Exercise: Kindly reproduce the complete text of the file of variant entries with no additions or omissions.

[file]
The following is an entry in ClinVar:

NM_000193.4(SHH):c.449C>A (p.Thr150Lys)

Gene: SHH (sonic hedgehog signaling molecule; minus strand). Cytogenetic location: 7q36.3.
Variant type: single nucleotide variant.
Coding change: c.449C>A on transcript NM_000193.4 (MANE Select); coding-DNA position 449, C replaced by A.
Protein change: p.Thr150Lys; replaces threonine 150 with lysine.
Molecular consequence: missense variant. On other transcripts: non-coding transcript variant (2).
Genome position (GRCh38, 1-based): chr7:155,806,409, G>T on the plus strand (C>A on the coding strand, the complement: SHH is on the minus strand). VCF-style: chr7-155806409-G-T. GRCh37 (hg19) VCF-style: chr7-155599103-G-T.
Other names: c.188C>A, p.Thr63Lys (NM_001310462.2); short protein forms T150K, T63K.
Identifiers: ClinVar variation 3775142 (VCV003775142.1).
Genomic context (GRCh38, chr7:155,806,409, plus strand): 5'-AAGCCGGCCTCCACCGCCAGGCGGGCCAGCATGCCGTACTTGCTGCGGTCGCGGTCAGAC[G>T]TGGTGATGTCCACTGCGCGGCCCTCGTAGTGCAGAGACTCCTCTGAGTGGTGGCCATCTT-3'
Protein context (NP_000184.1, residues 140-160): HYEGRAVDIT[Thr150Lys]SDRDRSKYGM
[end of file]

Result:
The following is an entry in ClinVar:

NM_000193.4(SHH):c.449C>A (p.Thr150Lys)

Gene: SHH (sonic hedgehog signaling molecule; minus strand). Cytogenetic location: 7q36.3.
Variant type: single nucleotide variant.
Coding change: c.449C>A on transcript NM_000193.4 (MANE Select); coding-DNA position 449, C replaced by A.
Protein change: p.Thr150Lys; replaces threonine 150 with lysine.
Molecular consequence: missense variant. On other transcripts: non-coding transcript variant (2).
Genome position (GRCh38, 1-based): chr7:155,806,409, G>T on the plus strand (C>A on the coding strand, the complement: SHH is on the minus strand). VCF-style: chr7-155806409-G-T. GRCh37 (hg19) VCF-style: chr7-155599103-G-T.
Other names: c.188C>A, p.Thr63Lys (NM_001310462.2); short protein forms T150K, T63K.
Identifiers: ClinVar variation 3775142 (VCV003775142.1).
Genomic context (GRCh38, chr7:155,806,409, plus strand): 5'-AAGCCGGCCTCCACCGCCAGGCGGGCCAGCATGCCGTACTTGCTGCGGTCGCGGTCAGAC[G>T]TGGTGATGTCCACTGCGCGGCCCTCGTAGTGCAGAGACTCCTCTGAGTGGTGGCCATCTT-3'
Protein context (NP_000184.1, residues 140-160): HYEGRAVDIT[Thr150Lys]SDRDRSKYGM